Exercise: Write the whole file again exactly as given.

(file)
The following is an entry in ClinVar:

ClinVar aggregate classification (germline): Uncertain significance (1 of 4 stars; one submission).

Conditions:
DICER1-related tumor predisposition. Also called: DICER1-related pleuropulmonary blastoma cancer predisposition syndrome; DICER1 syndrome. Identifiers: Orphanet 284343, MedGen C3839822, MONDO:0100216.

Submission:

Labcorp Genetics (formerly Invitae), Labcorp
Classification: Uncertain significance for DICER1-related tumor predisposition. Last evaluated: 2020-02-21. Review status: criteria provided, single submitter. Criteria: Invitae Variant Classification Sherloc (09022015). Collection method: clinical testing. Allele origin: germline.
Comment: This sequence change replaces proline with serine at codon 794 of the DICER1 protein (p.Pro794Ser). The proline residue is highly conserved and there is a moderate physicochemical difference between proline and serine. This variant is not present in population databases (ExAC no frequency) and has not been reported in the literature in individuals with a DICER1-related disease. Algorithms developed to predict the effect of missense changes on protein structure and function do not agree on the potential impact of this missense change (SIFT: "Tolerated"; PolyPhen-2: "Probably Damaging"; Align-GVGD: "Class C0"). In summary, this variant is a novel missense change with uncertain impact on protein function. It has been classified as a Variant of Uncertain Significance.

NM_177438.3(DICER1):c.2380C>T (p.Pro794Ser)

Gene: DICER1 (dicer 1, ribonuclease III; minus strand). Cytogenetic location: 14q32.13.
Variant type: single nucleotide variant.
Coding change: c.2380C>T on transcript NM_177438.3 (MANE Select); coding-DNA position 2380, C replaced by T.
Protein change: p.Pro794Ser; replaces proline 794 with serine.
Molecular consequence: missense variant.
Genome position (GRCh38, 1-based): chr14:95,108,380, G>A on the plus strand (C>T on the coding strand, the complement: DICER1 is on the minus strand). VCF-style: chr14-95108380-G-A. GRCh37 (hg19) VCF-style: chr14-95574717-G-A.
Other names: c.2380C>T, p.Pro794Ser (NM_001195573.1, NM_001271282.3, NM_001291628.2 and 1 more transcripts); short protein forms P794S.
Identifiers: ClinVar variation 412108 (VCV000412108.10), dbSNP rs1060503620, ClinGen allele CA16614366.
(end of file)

The following is an entry in ClinVar:

ClinVar aggregate classification (germline): Uncertain significance (1 of 4 stars; one submission).

Conditions:
DICER1-related tumor predisposition. Also called: DICER1-related pleuropulmonary blastoma cancer predisposition syndrome; DICER1 syndrome. Identifiers: Orphanet 284343, MedGen C3839822, MONDO:0100216.

Submission:

Labcorp Genetics (formerly Invitae), Labcorp
Classification: Uncertain significance for DICER1-related tumor predisposition. Last evaluated: 2020-02-21. Review status: criteria provided, single submitter. Criteria: Invitae Variant Classification Sherloc (09022015). Collection method: clinical testing. Allele origin: germline.
Comment: This sequence change replaces proline with serine at codon 794 of the DICER1 protein (p.Pro794Ser). The proline residue is highly conserved and there is a moderate physicochemical difference between proline and serine. This variant is not present in population databases (ExAC no frequency) and has not been reported in the literature in individuals with a DICER1-related disease. Algorithms developed to predict the effect of missense changes on protein structure and function do not agree on the potential impact of this missense change (SIFT: "Tolerated"; PolyPhen-2: "Probably Damaging"; Align-GVGD: "Class C0"). In summary, this variant is a novel missense change with uncertain impact on protein function. It has been classified as a Variant of Uncertain Significance.

NM_177438.3(DICER1):c.2380C>T (p.Pro794Ser)

Gene: DICER1 (dicer 1, ribonuclease III; minus strand). Cytogenetic location: 14q32.13.
Variant type: single nucleotide variant.
Coding change: c.2380C>T on transcript NM_177438.3 (MANE Select); coding-DNA position 2380, C replaced by T.
Protein change: p.Pro794Ser; replaces proline 794 with serine.
Molecular consequence: missense variant.
Genome position (GRCh38, 1-based): chr14:95,108,380, G>A on the plus strand (C>T on the coding strand, the complement: DICER1 is on the minus strand). VCF-style: chr14-95108380-G-A. GRCh37 (hg19) VCF-style: chr14-95574717-G-A.
Other names: c.2380C>T, p.Pro794Ser (NM_001195573.1, NM_001271282.3, NM_001291628.2 and 1 more transcripts); short protein forms P794S.
Identifiers: ClinVar variation 412108 (VCV000412108.10), dbSNP rs1060503620, ClinGen allele CA16614366.